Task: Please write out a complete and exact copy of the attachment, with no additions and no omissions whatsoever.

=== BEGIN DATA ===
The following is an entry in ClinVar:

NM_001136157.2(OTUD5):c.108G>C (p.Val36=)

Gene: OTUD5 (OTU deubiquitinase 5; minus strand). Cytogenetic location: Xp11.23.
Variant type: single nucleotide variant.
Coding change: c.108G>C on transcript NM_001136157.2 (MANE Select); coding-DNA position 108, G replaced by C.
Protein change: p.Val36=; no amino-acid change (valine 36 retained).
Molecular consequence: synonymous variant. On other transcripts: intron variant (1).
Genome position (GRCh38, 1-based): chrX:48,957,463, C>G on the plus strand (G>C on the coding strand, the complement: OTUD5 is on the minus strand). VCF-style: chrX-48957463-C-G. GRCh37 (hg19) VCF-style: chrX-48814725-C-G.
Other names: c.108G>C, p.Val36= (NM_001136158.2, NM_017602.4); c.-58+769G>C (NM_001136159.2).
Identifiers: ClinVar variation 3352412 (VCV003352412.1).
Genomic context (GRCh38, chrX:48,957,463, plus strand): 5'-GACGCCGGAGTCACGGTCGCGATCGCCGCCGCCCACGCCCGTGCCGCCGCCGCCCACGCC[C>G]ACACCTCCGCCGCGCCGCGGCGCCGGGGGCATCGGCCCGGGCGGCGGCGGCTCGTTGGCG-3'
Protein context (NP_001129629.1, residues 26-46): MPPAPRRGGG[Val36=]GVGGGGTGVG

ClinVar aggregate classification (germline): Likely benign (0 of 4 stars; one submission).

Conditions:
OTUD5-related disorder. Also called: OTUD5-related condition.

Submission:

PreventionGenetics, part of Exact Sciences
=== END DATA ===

The following is an entry in ClinVar:

NM_001136157.2(OTUD5):c.108G>C (p.Val36=)

Gene: OTUD5 (OTU deubiquitinase 5; minus strand). Cytogenetic location: Xp11.23.
Variant type: single nucleotide variant.
Coding change: c.108G>C on transcript NM_001136157.2 (MANE Select); coding-DNA position 108, G replaced by C.
Protein change: p.Val36=; no amino-acid change (valine 36 retained).
Molecular consequence: synonymous variant. On other transcripts: intron variant (1).
Genome position (GRCh38, 1-based): chrX:48,957,463, C>G on the plus strand (G>C on the coding strand, the complement: OTUD5 is on the minus strand). VCF-style: chrX-48957463-C-G. GRCh37 (hg19) VCF-style: chrX-48814725-C-G.
Other names: c.108G>C, p.Val36= (NM_001136158.2, NM_017602.4); c.-58+769G>C (NM_001136159.2).
Identifiers: ClinVar variation 3352412 (VCV003352412.1).
Genomic context (GRCh38, chrX:48,957,463, plus strand): 5'-GACGCCGGAGTCACGGTCGCGATCGCCGCCGCCCACGCCCGTGCCGCCGCCGCCCACGCC[C>G]ACACCTCCGCCGCGCCGCGGCGCCGGGGGCATCGGCCCGGGCGGCGGCGGCTCGTTGGCG-3'
Protein context (NP_001129629.1, residues 26-46): MPPAPRRGGG[Val36=]GVGGGGTGVG

ClinVar aggregate classification (germline): Likely benign (0 of 4 stars; one submission).

Conditions:
OTUD5-related disorder. Also called: OTUD5-related condition.

Submission:

PreventionGenetics, part of Exact Sciences